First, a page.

Campus / Campus Safety / News / January 14, 2009

Vandalism strikes CFA

During the final days of fall term a brick was thrown through a window of CFA. Since then, three more bricks have been hurled into the CFA ceramic shop through the north facing windows. The most recent incident occurred last Thursday. Senior Heather Kopec was directly affected by the damage.

“Last term I lost about two-thirds of my work for the term,” Kopec said.

Kopec, a ceramics major, had completed ceramic pots on tables in the studio when the incidents occurred. She has personally cleaned up much of the mess leftover.

“The one [last Thursday],” Kopec said, “there was glass all the way over … into our clay room. There are still some shards of glass under these cabinets. We got most of it cleaned up, it’s just … went everywhere.”

In response to these incidents, the Knox administration has been forced to consider increasing security on campus. Included in the considerations are security cameras being placed in CFA and around campus.

“It’s a safety concern,” Dean of Students Xavier Romano said. “Let’s not create issues where there are no issues. We are going to be having our first long conversation about this tomorrow in senior staff, which is the president’s cabinet. We’ve been doing a lot of investigating, trying to learn everything we can about what has transpired on four different events. My bottom line, and I suspect the president’s bottom line, there is nothing here but a safety concern for A – students, B – faculty, and C – staff, if it were to happen anywhere else.”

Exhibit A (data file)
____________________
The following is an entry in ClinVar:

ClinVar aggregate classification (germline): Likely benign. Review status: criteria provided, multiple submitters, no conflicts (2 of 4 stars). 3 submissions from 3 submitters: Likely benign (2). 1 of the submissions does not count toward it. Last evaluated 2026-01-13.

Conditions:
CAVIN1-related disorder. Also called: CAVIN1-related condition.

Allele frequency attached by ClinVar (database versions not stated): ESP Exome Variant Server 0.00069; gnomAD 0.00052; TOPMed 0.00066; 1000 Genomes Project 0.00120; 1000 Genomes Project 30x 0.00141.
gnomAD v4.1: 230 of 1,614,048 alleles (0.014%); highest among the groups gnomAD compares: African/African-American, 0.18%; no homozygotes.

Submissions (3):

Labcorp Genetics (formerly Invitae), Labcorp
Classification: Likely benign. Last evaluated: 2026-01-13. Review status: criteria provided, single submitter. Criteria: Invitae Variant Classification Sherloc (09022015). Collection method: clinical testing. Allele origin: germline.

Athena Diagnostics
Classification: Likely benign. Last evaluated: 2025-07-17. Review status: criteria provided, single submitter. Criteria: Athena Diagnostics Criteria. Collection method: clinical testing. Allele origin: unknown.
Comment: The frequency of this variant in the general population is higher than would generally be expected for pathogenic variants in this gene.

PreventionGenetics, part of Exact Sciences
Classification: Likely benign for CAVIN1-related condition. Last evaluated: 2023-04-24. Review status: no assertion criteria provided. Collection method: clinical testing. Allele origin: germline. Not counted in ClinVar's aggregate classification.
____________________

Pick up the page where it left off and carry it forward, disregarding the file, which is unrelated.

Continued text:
The administration will listen to student concerns on the matter as further action is taken.

“We’re going to listen very carefully to what Senate recommends to us,” Romano said, “and there are some places already that are of interest to us, such as parking lots, the area over at Quick Sam’s is of some interest to us, but we really want to take a step back and listen carefully to what the students have to say and have to recommend. You guys have a better sense of the place than we do. You have a sense of the campus at one a.m. or 11 p.m. that frankly I may not have or others may not have.”

“I’m all for the cameras,” Kopec said. “Over break, they installed a high power light to make this area more illuminated, but they still didn’t deter, so I’m all for cameras now.”

Kopec, also a Student Senator, will work with the senate and students to guide what happens next.

“I think the time has come for Knox to get over the security cameras and the whole ‘Big Brother’ thing,” Kopec said. “It’s not just CFA, it’s Steak House and other parts of campus that are being attacked.”

Overall, changes may well be on the way for how security is handled on campus, but the administration is not pushing for drastic measures.

“There’s always that sense of ‘is Big Brother watching?’” Romano said. “There’s no interest in Big Brother. There’s a great interest here in simply being able to say to any parent, to any trustee, to any student, ‘we are really looking after your safety and security,’ and to feel good about it. That’s it. We’re talking about no other kinds of changes here within our culture. I think we like our culture. We don’t need to change it, we just need to make sure that you guys are safe, and that’s where I’m coming from.”

Andrew Polk

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